Now this is the point where I believe RW and Schiff differ, and it concerns the Fed's ultimate reaction to this pressure:
    i) RW has said that the Fed will respond to currency inflation/bond market pressure by raising interest rates. (RW also predicts the Fed will be ineffectual and chronically behind the curve)
    ii) Schiff foresees the disaster that raising rates would cause, considering the huge debt bubble ZIRP enabled for the USG and the financialized crony U.S. corporations. So rather than trigger this debt bubble explosion, Schiff believes the Fed will kick the can further down the road by another QE program of buying U.S. securities, to the tune of expanding the Fed balance sheet from $4.5T to $10T.

    I think both RW and Schiff agree on the fundamental point, that whichever way the Fed swings, the inevitable outcome will be a USD collapse.

    “There is no means of avoiding a final collapse of a boom brought about by credit expansion. The alternative is only whether the crisis should come sooner as a result of a voluntary abandonment of further credit expansion or later as a final and total catastrophe of the currency system involved.”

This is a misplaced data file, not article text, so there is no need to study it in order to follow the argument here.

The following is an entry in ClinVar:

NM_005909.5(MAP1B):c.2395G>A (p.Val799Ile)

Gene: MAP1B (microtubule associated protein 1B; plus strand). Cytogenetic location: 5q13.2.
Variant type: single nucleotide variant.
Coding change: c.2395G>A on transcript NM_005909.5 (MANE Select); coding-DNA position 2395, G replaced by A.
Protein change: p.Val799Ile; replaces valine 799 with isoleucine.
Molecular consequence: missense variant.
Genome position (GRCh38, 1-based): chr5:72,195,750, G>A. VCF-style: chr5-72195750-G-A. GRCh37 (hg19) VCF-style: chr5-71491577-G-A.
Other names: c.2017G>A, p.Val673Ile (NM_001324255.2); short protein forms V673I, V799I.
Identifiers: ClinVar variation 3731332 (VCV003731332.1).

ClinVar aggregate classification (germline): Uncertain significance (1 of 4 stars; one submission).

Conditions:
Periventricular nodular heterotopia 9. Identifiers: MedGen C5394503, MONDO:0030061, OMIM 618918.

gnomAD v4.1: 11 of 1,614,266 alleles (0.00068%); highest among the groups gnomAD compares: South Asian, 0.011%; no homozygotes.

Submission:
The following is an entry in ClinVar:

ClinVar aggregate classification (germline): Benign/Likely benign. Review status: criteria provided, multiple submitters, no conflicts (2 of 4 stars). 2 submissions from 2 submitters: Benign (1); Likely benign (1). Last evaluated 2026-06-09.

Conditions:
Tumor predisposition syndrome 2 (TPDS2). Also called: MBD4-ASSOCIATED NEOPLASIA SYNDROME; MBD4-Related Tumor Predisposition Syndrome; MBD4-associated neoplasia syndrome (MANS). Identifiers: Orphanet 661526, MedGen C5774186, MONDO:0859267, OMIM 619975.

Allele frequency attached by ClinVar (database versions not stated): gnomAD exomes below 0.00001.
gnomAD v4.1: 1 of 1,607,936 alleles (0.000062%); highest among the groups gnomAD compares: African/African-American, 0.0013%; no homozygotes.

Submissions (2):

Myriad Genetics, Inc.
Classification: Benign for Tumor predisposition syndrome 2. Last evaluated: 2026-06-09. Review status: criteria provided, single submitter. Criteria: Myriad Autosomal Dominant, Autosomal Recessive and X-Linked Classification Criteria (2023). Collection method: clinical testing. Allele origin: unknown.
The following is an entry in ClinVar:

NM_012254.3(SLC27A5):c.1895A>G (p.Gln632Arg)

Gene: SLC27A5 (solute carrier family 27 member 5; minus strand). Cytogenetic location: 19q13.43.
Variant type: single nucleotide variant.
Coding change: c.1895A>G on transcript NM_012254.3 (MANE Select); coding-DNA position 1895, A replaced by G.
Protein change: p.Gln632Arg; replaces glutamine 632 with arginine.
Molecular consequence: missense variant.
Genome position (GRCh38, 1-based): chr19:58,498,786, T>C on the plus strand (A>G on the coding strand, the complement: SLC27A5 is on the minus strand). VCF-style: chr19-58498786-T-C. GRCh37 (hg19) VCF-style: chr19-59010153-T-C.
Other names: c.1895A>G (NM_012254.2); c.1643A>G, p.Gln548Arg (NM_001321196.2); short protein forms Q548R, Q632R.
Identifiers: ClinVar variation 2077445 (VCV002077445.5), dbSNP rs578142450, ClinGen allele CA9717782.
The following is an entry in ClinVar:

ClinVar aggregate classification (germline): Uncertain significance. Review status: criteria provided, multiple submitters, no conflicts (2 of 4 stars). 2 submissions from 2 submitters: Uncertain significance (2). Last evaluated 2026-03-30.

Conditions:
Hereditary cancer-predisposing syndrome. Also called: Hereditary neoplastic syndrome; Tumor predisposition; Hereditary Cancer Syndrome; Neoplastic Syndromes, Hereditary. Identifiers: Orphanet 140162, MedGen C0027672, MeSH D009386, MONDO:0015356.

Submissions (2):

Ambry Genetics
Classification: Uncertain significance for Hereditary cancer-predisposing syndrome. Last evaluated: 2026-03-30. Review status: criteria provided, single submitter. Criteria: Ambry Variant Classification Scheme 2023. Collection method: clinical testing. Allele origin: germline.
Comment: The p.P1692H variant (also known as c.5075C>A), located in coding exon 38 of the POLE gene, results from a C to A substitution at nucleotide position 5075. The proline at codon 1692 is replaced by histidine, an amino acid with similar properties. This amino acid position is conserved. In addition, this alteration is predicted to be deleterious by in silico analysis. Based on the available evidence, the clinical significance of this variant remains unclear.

-Ludwig von Mises

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  3. As you've no doubt read in a recent post by RW, the master himself has responded to this subject in his Daily Alert.

    The following synopsis of RW's position is my own interpretation. I strongly recommend all readers of the EPJ to subscribe to the Alert themselves and get RW's valuable intell without filters or any of my errors and/or omissions. You won't get his unique perspective and insight anywhere else.

    That said, here's my synopsis of RW's views on the economic situation:

    1. interest rates will rise because of:
    a. new USD creation:
    i. the Fed could expand its balance sheet
    ii. U.S. banks, (that create USD through lending), could start lending more
    iii. either i. or ii., or a combination of both, but at minimum a net increase overall
    b. "old" USD held overseas will return to U.S. financial markets: FCBs will continue to sell their USD-denominated reserves
    2. rising interest rates likely will NOT cause an Austrian crack-up to the economy, because even though higher, these new rates are likely to be LOWER than what "appropriate" rates would be, (i.e. rates determined by free market forces)
    3. continued rate "subsidies" will likely stimulate USD inflation through increased lending; this will continue to fuel the current economic boom